The college started as the Department of Mechanics in 1894 with a two-year program in Mechanic Arts. Since its founding, the college expanded its degree program to include chemical engineering, civil engineering, electrical engineering, industrial engineering, and mechanical engineering. The COES began offering one of the first biomedical engineering curriculum programs in the United States in 1972 and the first nanosystems engineering BS degree in 2005. Louisiana Tech launched the nation's first cyber engineering BS degree in 2012.

Bogard Hall is the second and current home of the College of Engineering and Science. Louisiana Tech constructed the building in 1940 and named it after Frank Bogard, the former Dean of Engineering at Louisiana Tech.[69] The college also utilizes Nethken Hall, the Biomedical Engineering Building, the Institute for Micromanufacturing, and parts of Carson-Taylor Hall for the college's activities. In early 2011, Louisiana Tech announced plans to construct a new Integrated Engineering and Science Building adjacent to Bogard Hall. The 60,000-square-foot (5,600 m2) building will provide new classrooms, shops, and meeting rooms for engineering, science, and math students at Louisiana Tech. When the new engineering building is complete, the university will begin renovations of Bogard Hall.[70]

The F. Jay Taylor Visual Arts Center is the main building for LaTech's School of Design.

College of Liberal Arts

The College of Liberal Arts consists of nine academic departments: Architecture, Art, History, Journalism, Literature and Language, Performing Arts, Professional Aviation, Social Science, and Speech.[71] The college offers 26 degree programs, including 19 bachelors, 6 masters, and the doctorate degree in audiology

The College of Liberal Arts hosts the Louisiana Tech University Honors Program.[72] Tech's Air Force Reserve Officer Training Corps (ROTC) Detachment 305 is also part of the College of Liberal Arts.[73]

Interdisciplinary centers

Center for Entrepreneurship and Information Technology (CEnIT)

University Hall, home of the Entrepreneurship and Innovation Center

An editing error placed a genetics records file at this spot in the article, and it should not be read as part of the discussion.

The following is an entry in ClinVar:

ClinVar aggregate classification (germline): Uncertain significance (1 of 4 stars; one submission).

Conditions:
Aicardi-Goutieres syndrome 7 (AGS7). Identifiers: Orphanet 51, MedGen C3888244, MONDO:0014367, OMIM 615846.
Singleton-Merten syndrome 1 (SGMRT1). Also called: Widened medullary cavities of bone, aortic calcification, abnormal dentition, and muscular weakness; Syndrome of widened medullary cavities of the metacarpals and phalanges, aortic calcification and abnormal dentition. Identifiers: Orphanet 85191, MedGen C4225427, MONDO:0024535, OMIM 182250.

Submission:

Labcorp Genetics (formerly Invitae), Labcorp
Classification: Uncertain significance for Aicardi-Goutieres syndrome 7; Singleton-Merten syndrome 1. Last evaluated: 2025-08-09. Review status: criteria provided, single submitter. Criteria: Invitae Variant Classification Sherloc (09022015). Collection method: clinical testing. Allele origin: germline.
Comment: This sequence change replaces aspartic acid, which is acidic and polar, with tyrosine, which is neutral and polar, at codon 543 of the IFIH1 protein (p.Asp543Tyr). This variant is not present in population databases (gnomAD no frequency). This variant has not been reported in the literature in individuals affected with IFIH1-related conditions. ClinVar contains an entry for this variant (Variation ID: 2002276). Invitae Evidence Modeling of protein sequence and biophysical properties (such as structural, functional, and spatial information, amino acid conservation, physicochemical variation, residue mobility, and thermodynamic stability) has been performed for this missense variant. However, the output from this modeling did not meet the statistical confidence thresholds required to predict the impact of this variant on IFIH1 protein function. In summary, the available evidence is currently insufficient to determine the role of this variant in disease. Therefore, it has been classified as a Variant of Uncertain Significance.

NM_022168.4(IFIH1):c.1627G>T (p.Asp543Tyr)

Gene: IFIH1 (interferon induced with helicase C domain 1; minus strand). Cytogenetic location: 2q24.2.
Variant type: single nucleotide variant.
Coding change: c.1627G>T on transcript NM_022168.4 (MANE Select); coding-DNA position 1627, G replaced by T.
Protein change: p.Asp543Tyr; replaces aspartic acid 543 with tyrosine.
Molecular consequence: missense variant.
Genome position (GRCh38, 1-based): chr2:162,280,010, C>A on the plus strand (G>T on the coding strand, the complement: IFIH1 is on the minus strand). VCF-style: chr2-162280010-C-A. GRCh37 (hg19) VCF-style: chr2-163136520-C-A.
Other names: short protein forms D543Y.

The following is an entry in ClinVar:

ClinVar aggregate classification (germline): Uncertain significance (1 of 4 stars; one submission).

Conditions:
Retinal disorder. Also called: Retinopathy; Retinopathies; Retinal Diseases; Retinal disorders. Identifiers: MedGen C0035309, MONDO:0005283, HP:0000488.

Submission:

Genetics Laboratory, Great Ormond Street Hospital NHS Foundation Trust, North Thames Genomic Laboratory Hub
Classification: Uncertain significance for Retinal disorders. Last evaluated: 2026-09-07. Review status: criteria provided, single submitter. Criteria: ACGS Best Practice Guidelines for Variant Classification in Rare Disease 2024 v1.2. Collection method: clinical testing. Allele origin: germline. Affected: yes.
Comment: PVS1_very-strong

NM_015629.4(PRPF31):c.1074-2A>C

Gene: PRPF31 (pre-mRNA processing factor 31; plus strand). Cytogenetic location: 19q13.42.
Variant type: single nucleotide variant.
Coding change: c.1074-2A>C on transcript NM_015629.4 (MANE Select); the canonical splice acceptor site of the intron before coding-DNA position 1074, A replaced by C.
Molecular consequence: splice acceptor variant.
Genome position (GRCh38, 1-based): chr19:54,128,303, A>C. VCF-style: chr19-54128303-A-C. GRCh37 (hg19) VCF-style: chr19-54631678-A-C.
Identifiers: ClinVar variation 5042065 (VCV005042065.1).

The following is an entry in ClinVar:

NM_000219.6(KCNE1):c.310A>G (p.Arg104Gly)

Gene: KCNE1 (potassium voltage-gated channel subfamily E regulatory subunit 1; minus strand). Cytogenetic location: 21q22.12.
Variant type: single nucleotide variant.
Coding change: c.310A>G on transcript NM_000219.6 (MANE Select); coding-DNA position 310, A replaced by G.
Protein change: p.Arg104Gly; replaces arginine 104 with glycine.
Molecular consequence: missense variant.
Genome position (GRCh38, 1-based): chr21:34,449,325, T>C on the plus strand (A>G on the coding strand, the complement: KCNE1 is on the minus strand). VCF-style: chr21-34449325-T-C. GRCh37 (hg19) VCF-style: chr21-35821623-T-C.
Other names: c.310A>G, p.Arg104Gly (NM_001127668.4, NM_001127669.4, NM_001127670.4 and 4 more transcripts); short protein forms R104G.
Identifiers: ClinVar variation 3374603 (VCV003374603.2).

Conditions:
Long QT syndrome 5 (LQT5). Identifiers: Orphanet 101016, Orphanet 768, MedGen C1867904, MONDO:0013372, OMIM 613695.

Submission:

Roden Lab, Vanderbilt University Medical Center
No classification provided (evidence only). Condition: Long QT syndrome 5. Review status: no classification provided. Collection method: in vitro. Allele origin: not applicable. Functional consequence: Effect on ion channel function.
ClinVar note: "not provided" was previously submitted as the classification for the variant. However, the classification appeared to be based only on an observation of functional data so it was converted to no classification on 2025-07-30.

In 2001, Louisiana Tech proposed the creation of the Center for Entrepreneurship and Information Technology (CEnIT), a collaboration between the College of Engineering & Science (COES) and the College of Business (COB). The CEnIT focuses the resources of the two colleges and their related centers in promoting entrepreneurial research, technology transfer, and education. The CEnIT was approved in 2002 by the University of Louisiana System Board of Supervisors and the Louisiana Board of Regents. As of 2011, the CEnIT is housed in the 3,000-square-foot (280 m2) CEnIT Innovation Lab on the main floor of the Student Center next to The Quad.[74] The center will move to the newly renovated University Hall building located next to the College of Business sometime in 2011.[75]

The Top Dawg Competition was created in 2002 by the Association of Business, Engineering, and Science Entrepreneurs (ABESE), now known as Bulldog Entrepreneurs. The annual competition is hosted by Bulldog Entrepreneurs and in conjunction with the CEnIT, COES, College of Business, and the Technology Business Development Center (TBDC). The competition started as the Top Dawg Business Plan Competition in 2002 and expanded six years later to include the Idea Pitch Competition. Participants in the Top Dawg Competition create teams to develop innovative ideas into real businesses and showcase intellectual properties developed by Louisiana Tech researchers and students. The teams must foster an idea, create a business plan, and compete for cash prizes and resources needed to further develop the team's concept.[76] The total amount of money awarded during each competition to the competing teams has grown since 2002 to $14,500 for the 2011 Competition. In addition to prize money from the COES and College of Business, additional prize money is awarded by Jones Walker, Louisiana Tech's Innovation Enterprise Fund, and the Ruston-Lincoln Parish Chamber of Commerce.[77]

Continuing education and distance learning


Louisiana Tech established the Global_Campus on September 16, 2008. The campus offers a variety of degree programs, certificate programs, and general education courses. Global_Campus focuses on providing more flexibility and choices to Tech's traditional students and complete online education services to non-traditional students, such as military, international, and dual enrollment students.[78]

As of 2011, Global_Campus offers over 275 distance learning courses while more courses are in development. Louisiana Tech has six master's degree programs, two bachelor's degree programs, and one associate degree program available via distance learning. In addition to the nine degree programs, Global_Campus offers eight professional development programs.[79]


In the Fall of 2011, Louisiana Tech and CenturyLink created a partnership called "CenturyLink@LaTech" to meet the workforce development and training needs of CenturyLink. It is designed for CenturyLink employees with general responsibilities and interests in telecommunications engineering, information technology or information systems.[80]

CenturyLink@LaTech offers a Communications Systems Graduate Certificate.[81]